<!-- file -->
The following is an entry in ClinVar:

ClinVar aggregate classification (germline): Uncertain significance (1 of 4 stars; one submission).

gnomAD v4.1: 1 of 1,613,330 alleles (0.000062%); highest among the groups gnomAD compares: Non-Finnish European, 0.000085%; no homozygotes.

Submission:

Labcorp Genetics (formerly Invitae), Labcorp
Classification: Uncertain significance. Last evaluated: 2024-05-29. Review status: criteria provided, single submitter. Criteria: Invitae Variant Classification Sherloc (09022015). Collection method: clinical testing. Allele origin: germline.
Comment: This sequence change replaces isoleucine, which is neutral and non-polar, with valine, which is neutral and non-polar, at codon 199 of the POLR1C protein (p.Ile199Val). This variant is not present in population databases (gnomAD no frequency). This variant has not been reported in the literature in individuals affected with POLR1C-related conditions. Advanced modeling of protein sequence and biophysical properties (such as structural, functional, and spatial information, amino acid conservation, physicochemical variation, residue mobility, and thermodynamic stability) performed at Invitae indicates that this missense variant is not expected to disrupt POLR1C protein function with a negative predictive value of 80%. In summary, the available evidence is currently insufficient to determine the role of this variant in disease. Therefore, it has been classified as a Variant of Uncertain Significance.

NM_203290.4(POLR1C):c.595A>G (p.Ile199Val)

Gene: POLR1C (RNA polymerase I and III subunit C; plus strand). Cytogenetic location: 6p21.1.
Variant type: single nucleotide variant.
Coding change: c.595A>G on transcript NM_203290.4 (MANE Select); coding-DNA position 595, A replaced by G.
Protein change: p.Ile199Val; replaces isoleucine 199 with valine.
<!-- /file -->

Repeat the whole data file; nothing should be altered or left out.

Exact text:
The following is an entry in ClinVar:

ClinVar aggregate classification (germline): Uncertain significance (1 of 4 stars; one submission).

gnomAD v4.1: 1 of 1,613,330 alleles (0.000062%); highest among the groups gnomAD compares: Non-Finnish European, 0.000085%; no homozygotes.

Submission:

Labcorp Genetics (formerly Invitae), Labcorp
Classification: Uncertain significance. Last evaluated: 2024-05-29. Review status: criteria provided, single submitter. Criteria: Invitae Variant Classification Sherloc (09022015). Collection method: clinical testing. Allele origin: germline.
Comment: This sequence change replaces isoleucine, which is neutral and non-polar, with valine, which is neutral and non-polar, at codon 199 of the POLR1C protein (p.Ile199Val). This variant is not present in population databases (gnomAD no frequency). This variant has not been reported in the literature in individuals affected with POLR1C-related conditions. Advanced modeling of protein sequence and biophysical properties (such as structural, functional, and spatial information, amino acid conservation, physicochemical variation, residue mobility, and thermodynamic stability) performed at Invitae indicates that this missense variant is not expected to disrupt POLR1C protein function with a negative predictive value of 80%. In summary, the available evidence is currently insufficient to determine the role of this variant in disease. Therefore, it has been classified as a Variant of Uncertain Significance.

NM_203290.4(POLR1C):c.595A>G (p.Ile199Val)

Gene: POLR1C (RNA polymerase I and III subunit C; plus strand). Cytogenetic location: 6p21.1.
Variant type: single nucleotide variant.
Coding change: c.595A>G on transcript NM_203290.4 (MANE Select); coding-DNA position 595, A replaced by G.
Protein change: p.Ile199Val; replaces isoleucine 199 with valine.